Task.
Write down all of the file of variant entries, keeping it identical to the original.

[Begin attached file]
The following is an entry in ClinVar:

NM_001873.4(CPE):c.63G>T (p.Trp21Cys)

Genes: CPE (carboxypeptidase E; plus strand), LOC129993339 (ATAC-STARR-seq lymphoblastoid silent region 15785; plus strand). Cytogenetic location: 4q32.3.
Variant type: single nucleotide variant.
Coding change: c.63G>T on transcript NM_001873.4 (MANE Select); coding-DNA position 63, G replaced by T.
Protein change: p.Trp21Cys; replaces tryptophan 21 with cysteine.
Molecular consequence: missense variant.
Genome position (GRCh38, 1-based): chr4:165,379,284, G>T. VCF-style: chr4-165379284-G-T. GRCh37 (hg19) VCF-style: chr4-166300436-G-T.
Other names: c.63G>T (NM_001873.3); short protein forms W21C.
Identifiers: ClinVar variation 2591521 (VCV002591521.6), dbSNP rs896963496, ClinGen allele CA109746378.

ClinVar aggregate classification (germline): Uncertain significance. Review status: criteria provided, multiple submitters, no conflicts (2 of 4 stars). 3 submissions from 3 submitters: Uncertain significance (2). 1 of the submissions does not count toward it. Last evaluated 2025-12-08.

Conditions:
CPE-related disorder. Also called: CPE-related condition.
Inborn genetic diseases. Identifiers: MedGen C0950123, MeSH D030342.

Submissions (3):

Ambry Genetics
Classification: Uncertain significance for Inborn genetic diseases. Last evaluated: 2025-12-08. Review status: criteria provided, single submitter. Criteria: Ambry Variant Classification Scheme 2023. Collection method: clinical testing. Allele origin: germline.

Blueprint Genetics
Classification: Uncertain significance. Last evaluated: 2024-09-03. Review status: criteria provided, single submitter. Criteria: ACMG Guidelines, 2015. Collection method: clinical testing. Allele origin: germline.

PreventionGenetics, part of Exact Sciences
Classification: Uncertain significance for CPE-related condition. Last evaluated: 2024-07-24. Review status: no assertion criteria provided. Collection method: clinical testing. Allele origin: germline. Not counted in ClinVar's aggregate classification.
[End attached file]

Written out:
The following is an entry in ClinVar:

NM_001873.4(CPE):c.63G>T (p.Trp21Cys)

Genes: CPE (carboxypeptidase E; plus strand), LOC129993339 (ATAC-STARR-seq lymphoblastoid silent region 15785; plus strand). Cytogenetic location: 4q32.3.
Variant type: single nucleotide variant.
Coding change: c.63G>T on transcript NM_001873.4 (MANE Select); coding-DNA position 63, G replaced by T.
Protein change: p.Trp21Cys; replaces tryptophan 21 with cysteine.
Molecular consequence: missense variant.
Genome position (GRCh38, 1-based): chr4:165,379,284, G>T. VCF-style: chr4-165379284-G-T. GRCh37 (hg19) VCF-style: chr4-166300436-G-T.
Other names: c.63G>T (NM_001873.3); short protein forms W21C.
Identifiers: ClinVar variation 2591521 (VCV002591521.6), dbSNP rs896963496, ClinGen allele CA109746378.

ClinVar aggregate classification (germline): Uncertain significance. Review status: criteria provided, multiple submitters, no conflicts (2 of 4 stars). 3 submissions from 3 submitters: Uncertain significance (2). 1 of the submissions does not count toward it. Last evaluated 2025-12-08.

Conditions:
CPE-related disorder. Also called: CPE-related condition.
Inborn genetic diseases. Identifiers: MedGen C0950123, MeSH D030342.

Submissions (3):

Ambry Genetics
Classification: Uncertain significance for Inborn genetic diseases. Last evaluated: 2025-12-08. Review status: criteria provided, single submitter. Criteria: Ambry Variant Classification Scheme 2023. Collection method: clinical testing. Allele origin: germline.

Blueprint Genetics
Classification: Uncertain significance. Last evaluated: 2024-09-03. Review status: criteria provided, single submitter. Criteria: ACMG Guidelines, 2015. Collection method: clinical testing. Allele origin: germline.

PreventionGenetics, part of Exact Sciences
Classification: Uncertain significance for CPE-related condition. Last evaluated: 2024-07-24. Review status: no assertion criteria provided. Collection method: clinical testing. Allele origin: germline. Not counted in ClinVar's aggregate classification.